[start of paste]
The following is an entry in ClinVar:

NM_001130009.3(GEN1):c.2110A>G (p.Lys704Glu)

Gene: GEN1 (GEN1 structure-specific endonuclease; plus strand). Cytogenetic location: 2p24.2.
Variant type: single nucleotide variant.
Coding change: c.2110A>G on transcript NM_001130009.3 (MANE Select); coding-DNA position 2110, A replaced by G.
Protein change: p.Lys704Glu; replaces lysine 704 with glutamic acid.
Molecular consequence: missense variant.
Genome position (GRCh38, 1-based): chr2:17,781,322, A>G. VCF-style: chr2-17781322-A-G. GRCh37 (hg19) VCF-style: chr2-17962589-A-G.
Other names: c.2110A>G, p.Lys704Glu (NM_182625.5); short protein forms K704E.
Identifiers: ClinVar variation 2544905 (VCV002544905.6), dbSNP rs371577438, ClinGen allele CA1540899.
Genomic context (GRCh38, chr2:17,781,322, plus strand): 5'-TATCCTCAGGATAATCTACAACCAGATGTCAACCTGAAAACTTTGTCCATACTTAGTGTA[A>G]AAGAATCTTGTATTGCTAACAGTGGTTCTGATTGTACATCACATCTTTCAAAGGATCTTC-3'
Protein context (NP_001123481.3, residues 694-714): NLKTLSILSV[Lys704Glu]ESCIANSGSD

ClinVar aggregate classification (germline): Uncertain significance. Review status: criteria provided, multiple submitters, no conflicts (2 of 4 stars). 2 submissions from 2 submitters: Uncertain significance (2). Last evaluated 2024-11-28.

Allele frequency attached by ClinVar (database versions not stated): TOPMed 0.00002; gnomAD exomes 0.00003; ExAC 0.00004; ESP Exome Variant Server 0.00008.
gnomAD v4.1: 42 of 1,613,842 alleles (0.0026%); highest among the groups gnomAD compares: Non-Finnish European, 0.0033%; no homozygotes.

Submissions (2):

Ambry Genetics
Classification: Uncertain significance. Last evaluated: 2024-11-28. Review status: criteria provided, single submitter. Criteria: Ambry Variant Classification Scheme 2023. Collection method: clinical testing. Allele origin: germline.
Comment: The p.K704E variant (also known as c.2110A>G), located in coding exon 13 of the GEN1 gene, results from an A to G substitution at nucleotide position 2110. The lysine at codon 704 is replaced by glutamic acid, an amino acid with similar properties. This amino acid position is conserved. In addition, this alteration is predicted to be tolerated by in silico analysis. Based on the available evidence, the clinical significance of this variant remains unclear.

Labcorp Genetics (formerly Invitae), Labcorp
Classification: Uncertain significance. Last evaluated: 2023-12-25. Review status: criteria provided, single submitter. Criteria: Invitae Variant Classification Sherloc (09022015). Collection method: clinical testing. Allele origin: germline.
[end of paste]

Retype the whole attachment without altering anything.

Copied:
The following is an entry in ClinVar:

NM_001130009.3(GEN1):c.2110A>G (p.Lys704Glu)

Gene: GEN1 (GEN1 structure-specific endonuclease; plus strand). Cytogenetic location: 2p24.2.
Variant type: single nucleotide variant.
Coding change: c.2110A>G on transcript NM_001130009.3 (MANE Select); coding-DNA position 2110, A replaced by G.
Protein change: p.Lys704Glu; replaces lysine 704 with glutamic acid.
Molecular consequence: missense variant.
Genome position (GRCh38, 1-based): chr2:17,781,322, A>G. VCF-style: chr2-17781322-A-G. GRCh37 (hg19) VCF-style: chr2-17962589-A-G.
Other names: c.2110A>G, p.Lys704Glu (NM_182625.5); short protein forms K704E.
Identifiers: ClinVar variation 2544905 (VCV002544905.6), dbSNP rs371577438, ClinGen allele CA1540899.
Genomic context (GRCh38, chr2:17,781,322, plus strand): 5'-TATCCTCAGGATAATCTACAACCAGATGTCAACCTGAAAACTTTGTCCATACTTAGTGTA[A>G]AAGAATCTTGTATTGCTAACAGTGGTTCTGATTGTACATCACATCTTTCAAAGGATCTTC-3'
Protein context (NP_001123481.3, residues 694-714): NLKTLSILSV[Lys704Glu]ESCIANSGSD

ClinVar aggregate classification (germline): Uncertain significance. Review status: criteria provided, multiple submitters, no conflicts (2 of 4 stars). 2 submissions from 2 submitters: Uncertain significance (2). Last evaluated 2024-11-28.

Allele frequency attached by ClinVar (database versions not stated): TOPMed 0.00002; gnomAD exomes 0.00003; ExAC 0.00004; ESP Exome Variant Server 0.00008.
gnomAD v4.1: 42 of 1,613,842 alleles (0.0026%); highest among the groups gnomAD compares: Non-Finnish European, 0.0033%; no homozygotes.

Submissions (2):

Ambry Genetics
Classification: Uncertain significance. Last evaluated: 2024-11-28. Review status: criteria provided, single submitter. Criteria: Ambry Variant Classification Scheme 2023. Collection method: clinical testing. Allele origin: germline.
Comment: The p.K704E variant (also known as c.2110A>G), located in coding exon 13 of the GEN1 gene, results from an A to G substitution at nucleotide position 2110. The lysine at codon 704 is replaced by glutamic acid, an amino acid with similar properties. This amino acid position is conserved. In addition, this alteration is predicted to be tolerated by in silico analysis. Based on the available evidence, the clinical significance of this variant remains unclear.

Labcorp Genetics (formerly Invitae), Labcorp
Classification: Uncertain significance. Last evaluated: 2023-12-25. Review status: criteria provided, single submitter. Criteria: Invitae Variant Classification Sherloc (09022015). Collection method: clinical testing. Allele origin: germline.